Q2: I honestly was so moved by the power of measuring heart rate variability after I did that podcast that dove deeper into understanding this measurement on rest, recovery and resilience, that I joined just to see this one measure. I had to be patient, which I’m not, and wait a few days for the numbers to calibrate. I did see the email with Patrick Mahomes’ data[xi] that “quantified the strain of an NFL season” (Van Deusen) that was eye-opening. Can you explain what we should expect from our first 30 days measuring our data[xii], and maybe what’s the potential of measuring for a year if we are not pro athletes like Patrick Mahomes?

Q3: Can we look at my data and you tell me what you see? I know it says it loud and clear, but is there anything you notice? If you were my personal coach, what would you tell me (constructive feedback to help me to improve)?  (I would like to have the monthly assessment for this that should unlock the day of the interview).

Q4: What is your vision for WHOOP, and what have you learned most from your work at VP of Performance Science?

I want to thank you very much Kristen, for your time to speak with me and dive a bit deeper into the WHOOP device for personalized training, sleep and recovery insights. If people want to learn more about coming on as a member, I have the website in the show notes, and do you have any final thoughts? Thank you!

RESOURCES:

https://www.bostonmagazine.com/health/2017/04/02/charles-czeisler-sleep-doctor/

The Impact of Resonance Frequency Breathing on Measures of Heart Rate Variability, Blood Pressure, and Mood by Patrick R Steffen, Tara Austin, Andrea DeBarros, and Tracy Brown August 25, 2017 https://www.frontiersin.org/articles/10.3389/fpubh.2017.00222/full?source=post_page---------------------------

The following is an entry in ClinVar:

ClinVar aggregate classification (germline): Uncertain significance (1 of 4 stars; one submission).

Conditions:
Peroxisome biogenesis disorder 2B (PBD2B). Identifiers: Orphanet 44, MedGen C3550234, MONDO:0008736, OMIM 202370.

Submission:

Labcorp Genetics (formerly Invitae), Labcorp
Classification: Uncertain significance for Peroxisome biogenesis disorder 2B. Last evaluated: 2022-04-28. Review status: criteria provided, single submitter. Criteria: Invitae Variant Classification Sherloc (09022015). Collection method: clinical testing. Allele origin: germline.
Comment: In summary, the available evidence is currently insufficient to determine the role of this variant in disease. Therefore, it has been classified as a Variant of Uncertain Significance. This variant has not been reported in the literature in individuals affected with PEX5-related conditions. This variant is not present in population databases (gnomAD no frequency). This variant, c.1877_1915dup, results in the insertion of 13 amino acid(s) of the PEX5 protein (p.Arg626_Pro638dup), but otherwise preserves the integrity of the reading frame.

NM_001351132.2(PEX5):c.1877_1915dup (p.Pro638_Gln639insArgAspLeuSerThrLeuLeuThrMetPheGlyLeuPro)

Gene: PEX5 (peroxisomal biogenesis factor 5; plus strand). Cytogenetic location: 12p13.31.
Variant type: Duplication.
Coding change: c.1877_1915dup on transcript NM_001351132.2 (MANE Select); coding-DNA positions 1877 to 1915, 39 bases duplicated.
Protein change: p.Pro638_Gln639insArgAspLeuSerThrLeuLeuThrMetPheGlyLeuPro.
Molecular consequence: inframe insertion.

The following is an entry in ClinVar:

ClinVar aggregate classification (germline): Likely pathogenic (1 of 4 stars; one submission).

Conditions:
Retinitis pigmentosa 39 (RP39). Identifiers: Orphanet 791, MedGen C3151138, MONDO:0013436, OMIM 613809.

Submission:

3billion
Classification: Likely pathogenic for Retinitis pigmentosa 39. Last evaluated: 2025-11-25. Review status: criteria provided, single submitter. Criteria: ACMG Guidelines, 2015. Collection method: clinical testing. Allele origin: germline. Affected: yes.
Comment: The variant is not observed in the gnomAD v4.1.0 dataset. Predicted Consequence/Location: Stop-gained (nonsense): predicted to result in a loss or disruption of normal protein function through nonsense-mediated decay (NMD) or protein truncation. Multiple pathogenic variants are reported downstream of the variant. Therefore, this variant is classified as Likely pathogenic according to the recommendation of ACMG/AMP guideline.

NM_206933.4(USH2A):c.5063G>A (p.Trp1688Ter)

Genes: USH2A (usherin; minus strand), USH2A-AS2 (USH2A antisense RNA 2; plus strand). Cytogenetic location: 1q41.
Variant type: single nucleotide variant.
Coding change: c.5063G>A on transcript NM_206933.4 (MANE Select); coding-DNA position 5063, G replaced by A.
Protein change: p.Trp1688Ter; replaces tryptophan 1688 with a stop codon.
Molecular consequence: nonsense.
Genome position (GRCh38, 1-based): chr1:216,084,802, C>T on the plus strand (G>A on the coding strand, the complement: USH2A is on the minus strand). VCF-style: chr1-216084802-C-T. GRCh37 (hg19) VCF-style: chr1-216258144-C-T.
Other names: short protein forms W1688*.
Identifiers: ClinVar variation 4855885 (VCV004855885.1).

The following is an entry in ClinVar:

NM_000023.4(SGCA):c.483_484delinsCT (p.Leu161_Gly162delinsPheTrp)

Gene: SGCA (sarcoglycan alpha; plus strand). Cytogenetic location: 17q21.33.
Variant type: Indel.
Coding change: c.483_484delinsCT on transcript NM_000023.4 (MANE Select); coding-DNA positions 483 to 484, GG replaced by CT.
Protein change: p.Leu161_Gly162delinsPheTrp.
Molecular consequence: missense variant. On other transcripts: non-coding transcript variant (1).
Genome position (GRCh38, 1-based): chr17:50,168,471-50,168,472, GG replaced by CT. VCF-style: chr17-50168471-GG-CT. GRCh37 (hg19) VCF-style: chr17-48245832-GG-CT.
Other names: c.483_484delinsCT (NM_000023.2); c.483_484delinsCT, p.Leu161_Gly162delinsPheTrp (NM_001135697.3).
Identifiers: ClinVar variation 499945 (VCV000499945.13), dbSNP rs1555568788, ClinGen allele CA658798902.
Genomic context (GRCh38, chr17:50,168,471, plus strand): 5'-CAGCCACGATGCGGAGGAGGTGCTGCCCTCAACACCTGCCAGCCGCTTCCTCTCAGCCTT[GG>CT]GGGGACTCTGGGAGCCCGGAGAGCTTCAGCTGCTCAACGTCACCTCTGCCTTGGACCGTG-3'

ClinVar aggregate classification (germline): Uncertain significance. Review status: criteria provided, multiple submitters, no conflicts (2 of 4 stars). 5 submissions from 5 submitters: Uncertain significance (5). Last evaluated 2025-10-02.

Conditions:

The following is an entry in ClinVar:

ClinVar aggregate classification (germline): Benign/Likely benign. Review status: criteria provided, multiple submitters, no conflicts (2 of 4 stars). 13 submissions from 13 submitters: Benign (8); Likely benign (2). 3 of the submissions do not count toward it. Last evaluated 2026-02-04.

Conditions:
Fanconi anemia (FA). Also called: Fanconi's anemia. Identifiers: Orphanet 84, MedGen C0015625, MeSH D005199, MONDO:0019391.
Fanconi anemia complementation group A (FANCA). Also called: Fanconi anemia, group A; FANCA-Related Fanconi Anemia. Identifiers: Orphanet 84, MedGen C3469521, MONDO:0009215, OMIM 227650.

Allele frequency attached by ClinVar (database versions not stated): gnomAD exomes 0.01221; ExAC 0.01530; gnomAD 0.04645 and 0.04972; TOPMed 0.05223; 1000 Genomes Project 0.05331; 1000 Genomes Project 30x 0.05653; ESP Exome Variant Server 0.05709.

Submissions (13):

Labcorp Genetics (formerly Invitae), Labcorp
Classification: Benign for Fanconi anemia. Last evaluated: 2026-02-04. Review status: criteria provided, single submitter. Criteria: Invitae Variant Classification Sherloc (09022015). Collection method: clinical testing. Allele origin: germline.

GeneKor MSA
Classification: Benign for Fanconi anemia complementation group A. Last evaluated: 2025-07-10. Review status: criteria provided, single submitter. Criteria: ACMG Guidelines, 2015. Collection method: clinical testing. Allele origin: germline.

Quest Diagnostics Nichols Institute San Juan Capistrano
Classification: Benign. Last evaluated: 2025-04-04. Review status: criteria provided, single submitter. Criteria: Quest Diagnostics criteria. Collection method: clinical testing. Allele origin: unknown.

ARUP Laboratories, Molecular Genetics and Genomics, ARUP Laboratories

REFERENCES:

[i] https://www.linkedin.com/in/kristen-holmes-she-her-b9b44647/

[ii] https://www.whoop.com/

[iii] Neuroscience Meets Social and Emotional Learning Podcast EPISODE #87 “Top 5 Brain Health and Alzheimer’s Prevention Strategies” https://andreasamadi.podbean.com/e/do-you-know-the-top-5-brain-health-and-alzheimers-prevention-strategies-with-andrea-samadi/

[iv] Neuroscience Meets Social and Emotional Learning Podcast EPISODE #119 “Personal Review of the Fisher Wallace Medical Device for Anxiety, Depression and Sleep Management” https://andreasamadi.podbean.com/e/personal-review-of-the-fisher-wallace-wearable-medical-device-for-anxiety-depression-and-sleepstress-management/

[v] Neuroscience Meets Social and Emotional Learning Podcast EPISODE #128 Review of Dr. Daniel Amen’s Book, “The End of Mental Illness” https://andreasamadi.podbean.com/e/review-of-dr-daniel-amens-the-end-of-mental-illness-6-steps-for-improved-brain-and-mental-health/

[vi] Let there be circadian light Feb.20, 2020 University of Washington Health Sciences https://www.sciencedaily.com/releases/2020/02/200220141731.htm

[vii] Neuroscience Meets Social and Emotional Learning Podcast EPISODE #125 “What is Heart Rate Variability and Why is it Important for Tracking Health, Recovery and Resilience”  https://andreasamadi.podbean.com/e/what-is-hrv-and-why-is-it-important-for-tracking-health-recovery-and-resilience-with-andrea-samadi/

[viii] Whoop Podcast The Locker with Will Ahmed EPSIODE #29 Kristen Holmes and Emily Capodilupo on HRV https://www.whoop.com/thelocker/podcast-29-heart-rate-variability-hrv/